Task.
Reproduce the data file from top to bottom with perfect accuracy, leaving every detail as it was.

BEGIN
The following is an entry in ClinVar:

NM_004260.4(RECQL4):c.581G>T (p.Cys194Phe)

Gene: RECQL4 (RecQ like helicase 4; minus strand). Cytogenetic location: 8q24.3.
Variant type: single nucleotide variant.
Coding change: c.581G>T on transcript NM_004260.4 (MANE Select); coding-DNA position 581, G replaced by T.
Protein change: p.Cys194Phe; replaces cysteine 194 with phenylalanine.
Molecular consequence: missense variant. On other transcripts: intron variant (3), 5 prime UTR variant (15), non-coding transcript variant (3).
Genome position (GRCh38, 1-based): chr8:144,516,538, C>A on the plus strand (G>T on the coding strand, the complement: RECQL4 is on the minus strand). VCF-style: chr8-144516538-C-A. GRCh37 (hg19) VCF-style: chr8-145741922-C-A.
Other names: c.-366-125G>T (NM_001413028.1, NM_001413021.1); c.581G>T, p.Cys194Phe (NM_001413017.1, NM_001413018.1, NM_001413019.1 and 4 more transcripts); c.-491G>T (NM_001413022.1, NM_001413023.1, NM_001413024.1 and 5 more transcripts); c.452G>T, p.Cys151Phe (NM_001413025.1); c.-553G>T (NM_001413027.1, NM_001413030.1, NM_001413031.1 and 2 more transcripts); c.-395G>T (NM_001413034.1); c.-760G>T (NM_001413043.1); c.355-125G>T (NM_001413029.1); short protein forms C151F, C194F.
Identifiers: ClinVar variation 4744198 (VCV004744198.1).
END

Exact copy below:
The following is an entry in ClinVar:

NM_004260.4(RECQL4):c.581G>T (p.Cys194Phe)

Gene: RECQL4 (RecQ like helicase 4; minus strand). Cytogenetic location: 8q24.3.
Variant type: single nucleotide variant.
Coding change: c.581G>T on transcript NM_004260.4 (MANE Select); coding-DNA position 581, G replaced by T.
Protein change: p.Cys194Phe; replaces cysteine 194 with phenylalanine.
Molecular consequence: missense variant. On other transcripts: intron variant (3), 5 prime UTR variant (15), non-coding transcript variant (3).
Genome position (GRCh38, 1-based): chr8:144,516,538, C>A on the plus strand (G>T on the coding strand, the complement: RECQL4 is on the minus strand). VCF-style: chr8-144516538-C-A. GRCh37 (hg19) VCF-style: chr8-145741922-C-A.
Other names: c.-366-125G>T (NM_001413028.1, NM_001413021.1); c.581G>T, p.Cys194Phe (NM_001413017.1, NM_001413018.1, NM_001413019.1 and 4 more transcripts); c.-491G>T (NM_001413022.1, NM_001413023.1, NM_001413024.1 and 5 more transcripts); c.452G>T, p.Cys151Phe (NM_001413025.1); c.-553G>T (NM_001413027.1, NM_001413030.1, NM_001413031.1 and 2 more transcripts); c.-395G>T (NM_001413034.1); c.-760G>T (NM_001413043.1); c.355-125G>T (NM_001413029.1); short protein forms C151F, C194F.
Identifiers: ClinVar variation 4744198 (VCV004744198.1).